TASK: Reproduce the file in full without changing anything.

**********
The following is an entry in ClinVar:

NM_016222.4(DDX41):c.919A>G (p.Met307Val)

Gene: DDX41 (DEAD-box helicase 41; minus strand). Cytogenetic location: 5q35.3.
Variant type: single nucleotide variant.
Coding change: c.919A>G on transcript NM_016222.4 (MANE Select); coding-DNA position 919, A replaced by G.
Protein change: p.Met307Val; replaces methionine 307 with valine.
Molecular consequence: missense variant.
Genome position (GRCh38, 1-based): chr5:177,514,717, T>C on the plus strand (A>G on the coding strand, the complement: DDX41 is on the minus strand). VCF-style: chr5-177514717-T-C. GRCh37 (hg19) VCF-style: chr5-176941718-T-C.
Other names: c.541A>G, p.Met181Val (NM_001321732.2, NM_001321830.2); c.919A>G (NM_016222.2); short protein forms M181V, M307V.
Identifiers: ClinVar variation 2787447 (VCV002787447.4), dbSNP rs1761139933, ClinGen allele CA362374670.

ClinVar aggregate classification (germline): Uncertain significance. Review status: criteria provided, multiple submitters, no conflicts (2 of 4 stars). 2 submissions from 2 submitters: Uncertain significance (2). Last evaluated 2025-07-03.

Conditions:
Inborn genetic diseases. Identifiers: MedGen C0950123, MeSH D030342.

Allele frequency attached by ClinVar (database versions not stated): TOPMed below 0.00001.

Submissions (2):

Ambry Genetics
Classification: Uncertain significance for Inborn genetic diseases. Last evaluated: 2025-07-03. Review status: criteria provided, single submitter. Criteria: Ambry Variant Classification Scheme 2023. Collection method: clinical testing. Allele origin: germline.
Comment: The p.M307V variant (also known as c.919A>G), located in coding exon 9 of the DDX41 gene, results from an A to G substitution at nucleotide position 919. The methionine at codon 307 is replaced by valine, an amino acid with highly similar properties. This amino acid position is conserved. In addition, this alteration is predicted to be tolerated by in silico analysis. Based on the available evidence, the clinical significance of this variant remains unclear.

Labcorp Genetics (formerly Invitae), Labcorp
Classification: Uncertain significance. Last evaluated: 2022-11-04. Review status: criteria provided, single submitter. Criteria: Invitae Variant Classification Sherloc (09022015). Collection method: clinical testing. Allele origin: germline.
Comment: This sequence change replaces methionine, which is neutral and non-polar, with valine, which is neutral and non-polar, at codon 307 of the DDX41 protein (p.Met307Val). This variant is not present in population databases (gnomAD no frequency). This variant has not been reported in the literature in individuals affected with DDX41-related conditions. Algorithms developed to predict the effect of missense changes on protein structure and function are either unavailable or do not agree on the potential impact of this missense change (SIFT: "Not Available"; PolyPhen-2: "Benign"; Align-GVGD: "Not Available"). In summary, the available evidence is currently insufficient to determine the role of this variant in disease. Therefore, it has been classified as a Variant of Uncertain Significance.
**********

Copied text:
The following is an entry in ClinVar:

NM_016222.4(DDX41):c.919A>G (p.Met307Val)

Gene: DDX41 (DEAD-box helicase 41; minus strand). Cytogenetic location: 5q35.3.
Variant type: single nucleotide variant.
Coding change: c.919A>G on transcript NM_016222.4 (MANE Select); coding-DNA position 919, A replaced by G.
Protein change: p.Met307Val; replaces methionine 307 with valine.
Molecular consequence: missense variant.
Genome position (GRCh38, 1-based): chr5:177,514,717, T>C on the plus strand (A>G on the coding strand, the complement: DDX41 is on the minus strand). VCF-style: chr5-177514717-T-C. GRCh37 (hg19) VCF-style: chr5-176941718-T-C.
Other names: c.541A>G, p.Met181Val (NM_001321732.2, NM_001321830.2); c.919A>G (NM_016222.2); short protein forms M181V, M307V.
Identifiers: ClinVar variation 2787447 (VCV002787447.4), dbSNP rs1761139933, ClinGen allele CA362374670.

ClinVar aggregate classification (germline): Uncertain significance. Review status: criteria provided, multiple submitters, no conflicts (2 of 4 stars). 2 submissions from 2 submitters: Uncertain significance (2). Last evaluated 2025-07-03.

Conditions:
Inborn genetic diseases. Identifiers: MedGen C0950123, MeSH D030342.

Allele frequency attached by ClinVar (database versions not stated): TOPMed below 0.00001.

Submissions (2):

Ambry Genetics
Classification: Uncertain significance for Inborn genetic diseases. Last evaluated: 2025-07-03. Review status: criteria provided, single submitter. Criteria: Ambry Variant Classification Scheme 2023. Collection method: clinical testing. Allele origin: germline.
Comment: The p.M307V variant (also known as c.919A>G), located in coding exon 9 of the DDX41 gene, results from an A to G substitution at nucleotide position 919. The methionine at codon 307 is replaced by valine, an amino acid with highly similar properties. This amino acid position is conserved. In addition, this alteration is predicted to be tolerated by in silico analysis. Based on the available evidence, the clinical significance of this variant remains unclear.

Labcorp Genetics (formerly Invitae), Labcorp
Classification: Uncertain significance. Last evaluated: 2022-11-04. Review status: criteria provided, single submitter. Criteria: Invitae Variant Classification Sherloc (09022015). Collection method: clinical testing. Allele origin: germline.
Comment: This sequence change replaces methionine, which is neutral and non-polar, with valine, which is neutral and non-polar, at codon 307 of the DDX41 protein (p.Met307Val). This variant is not present in population databases (gnomAD no frequency). This variant has not been reported in the literature in individuals affected with DDX41-related conditions. Algorithms developed to predict the effect of missense changes on protein structure and function are either unavailable or do not agree on the potential impact of this missense change (SIFT: "Not Available"; PolyPhen-2: "Benign"; Align-GVGD: "Not Available"). In summary, the available evidence is currently insufficient to determine the role of this variant in disease. Therefore, it has been classified as a Variant of Uncertain Significance.